Board passes bill aimed to end discrimination in co-op selling processPosted: Updated:
A bill passed by the Westchester Board of Legislators aims to end discrimination in the co-op buying and selling process.
Westchester County Legislator Catherine Borgia says a bill passed Monday night by the board will speed up the co-op buying and selling process and help end discriminatory practices.
Kenneth Finger, who represented several co-op boards as the bill was hammered out, says it’s a fair compromise. It will require co-op boards to tell buyers whether their application is accepted or rejected within 60 days, and will report rejections to the county's Human Rights Commission.
Realtor Barry Kramer says compromise or not, he's disappointed the bill does not require co-op boards to give a reason why an application is rejected.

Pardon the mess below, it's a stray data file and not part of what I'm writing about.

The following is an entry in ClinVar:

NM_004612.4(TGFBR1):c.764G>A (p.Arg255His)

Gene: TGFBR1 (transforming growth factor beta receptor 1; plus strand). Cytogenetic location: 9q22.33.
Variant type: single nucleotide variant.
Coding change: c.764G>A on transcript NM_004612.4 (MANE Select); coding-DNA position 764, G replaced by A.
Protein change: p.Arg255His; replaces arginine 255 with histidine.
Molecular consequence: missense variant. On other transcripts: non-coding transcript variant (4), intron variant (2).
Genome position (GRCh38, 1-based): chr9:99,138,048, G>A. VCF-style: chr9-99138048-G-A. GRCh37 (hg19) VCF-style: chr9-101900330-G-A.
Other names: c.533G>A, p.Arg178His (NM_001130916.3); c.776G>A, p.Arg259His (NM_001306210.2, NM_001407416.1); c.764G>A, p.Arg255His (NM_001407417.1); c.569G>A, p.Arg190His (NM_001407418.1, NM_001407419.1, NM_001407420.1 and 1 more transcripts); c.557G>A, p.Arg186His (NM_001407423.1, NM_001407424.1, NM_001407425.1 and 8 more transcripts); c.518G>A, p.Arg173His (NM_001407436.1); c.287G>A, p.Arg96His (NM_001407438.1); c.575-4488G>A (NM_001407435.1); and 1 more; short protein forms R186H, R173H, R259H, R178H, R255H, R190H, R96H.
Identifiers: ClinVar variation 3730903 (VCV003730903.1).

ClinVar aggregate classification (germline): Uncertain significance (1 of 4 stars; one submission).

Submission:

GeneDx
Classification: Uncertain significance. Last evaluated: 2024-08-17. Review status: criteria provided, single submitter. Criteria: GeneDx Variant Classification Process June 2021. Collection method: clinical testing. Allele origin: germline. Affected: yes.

Finger says it would hurt business.
"There is a great concern that if you have to provide a reason for rejecting somebody there will be ‘he said, she said’ dispute that would lead to litigation," he says.
The Human Rights Commission can investigate rejections under the county's Fair Housing law.
The bill now heads to the desk of County Executive George Latimer for his signature and final approval.
Suffolk County on Long Island is one of the only other counties in the state to institute a similar law.